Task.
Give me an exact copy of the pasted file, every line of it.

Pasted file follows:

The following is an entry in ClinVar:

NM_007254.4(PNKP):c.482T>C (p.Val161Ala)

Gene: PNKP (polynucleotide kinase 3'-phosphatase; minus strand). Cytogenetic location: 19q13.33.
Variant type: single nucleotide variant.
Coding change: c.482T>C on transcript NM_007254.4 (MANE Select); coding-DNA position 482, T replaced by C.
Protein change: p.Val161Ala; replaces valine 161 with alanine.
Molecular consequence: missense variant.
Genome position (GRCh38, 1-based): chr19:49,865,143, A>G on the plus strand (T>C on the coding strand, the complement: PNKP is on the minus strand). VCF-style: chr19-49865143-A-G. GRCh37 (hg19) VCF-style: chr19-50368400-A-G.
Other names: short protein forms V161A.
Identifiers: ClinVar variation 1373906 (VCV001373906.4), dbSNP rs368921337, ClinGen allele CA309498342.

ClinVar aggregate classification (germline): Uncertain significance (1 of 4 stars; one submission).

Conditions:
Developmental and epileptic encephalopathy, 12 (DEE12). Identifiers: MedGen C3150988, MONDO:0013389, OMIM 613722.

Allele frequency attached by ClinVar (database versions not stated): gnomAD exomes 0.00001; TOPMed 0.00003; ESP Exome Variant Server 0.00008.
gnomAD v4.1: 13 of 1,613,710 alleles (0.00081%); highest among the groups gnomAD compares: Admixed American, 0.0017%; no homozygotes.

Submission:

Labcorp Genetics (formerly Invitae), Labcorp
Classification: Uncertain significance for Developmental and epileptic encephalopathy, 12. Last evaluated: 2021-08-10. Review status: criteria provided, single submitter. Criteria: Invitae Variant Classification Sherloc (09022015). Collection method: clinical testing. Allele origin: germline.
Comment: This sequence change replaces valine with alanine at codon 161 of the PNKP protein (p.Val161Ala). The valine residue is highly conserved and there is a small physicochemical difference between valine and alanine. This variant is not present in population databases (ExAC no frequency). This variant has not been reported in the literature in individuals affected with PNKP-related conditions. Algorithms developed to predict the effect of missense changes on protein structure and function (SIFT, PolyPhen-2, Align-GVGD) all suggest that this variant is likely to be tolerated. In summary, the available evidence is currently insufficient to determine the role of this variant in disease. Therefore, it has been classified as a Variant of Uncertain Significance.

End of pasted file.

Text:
The following is an entry in ClinVar:

NM_007254.4(PNKP):c.482T>C (p.Val161Ala)

Gene: PNKP (polynucleotide kinase 3'-phosphatase; minus strand). Cytogenetic location: 19q13.33.
Variant type: single nucleotide variant.
Coding change: c.482T>C on transcript NM_007254.4 (MANE Select); coding-DNA position 482, T replaced by C.
Protein change: p.Val161Ala; replaces valine 161 with alanine.
Molecular consequence: missense variant.
Genome position (GRCh38, 1-based): chr19:49,865,143, A>G on the plus strand (T>C on the coding strand, the complement: PNKP is on the minus strand). VCF-style: chr19-49865143-A-G. GRCh37 (hg19) VCF-style: chr19-50368400-A-G.
Other names: short protein forms V161A.
Identifiers: ClinVar variation 1373906 (VCV001373906.4), dbSNP rs368921337, ClinGen allele CA309498342.

ClinVar aggregate classification (germline): Uncertain significance (1 of 4 stars; one submission).

Conditions:
Developmental and epileptic encephalopathy, 12 (DEE12). Identifiers: MedGen C3150988, MONDO:0013389, OMIM 613722.

Allele frequency attached by ClinVar (database versions not stated): gnomAD exomes 0.00001; TOPMed 0.00003; ESP Exome Variant Server 0.00008.
gnomAD v4.1: 13 of 1,613,710 alleles (0.00081%); highest among the groups gnomAD compares: Admixed American, 0.0017%; no homozygotes.

Submission:

Labcorp Genetics (formerly Invitae), Labcorp
Classification: Uncertain significance for Developmental and epileptic encephalopathy, 12. Last evaluated: 2021-08-10. Review status: criteria provided, single submitter. Criteria: Invitae Variant Classification Sherloc (09022015). Collection method: clinical testing. Allele origin: germline.
Comment: This sequence change replaces valine with alanine at codon 161 of the PNKP protein (p.Val161Ala). The valine residue is highly conserved and there is a small physicochemical difference between valine and alanine. This variant is not present in population databases (ExAC no frequency). This variant has not been reported in the literature in individuals affected with PNKP-related conditions. Algorithms developed to predict the effect of missense changes on protein structure and function (SIFT, PolyPhen-2, Align-GVGD) all suggest that this variant is likely to be tolerated. In summary, the available evidence is currently insufficient to determine the role of this variant in disease. Therefore, it has been classified as a Variant of Uncertain Significance.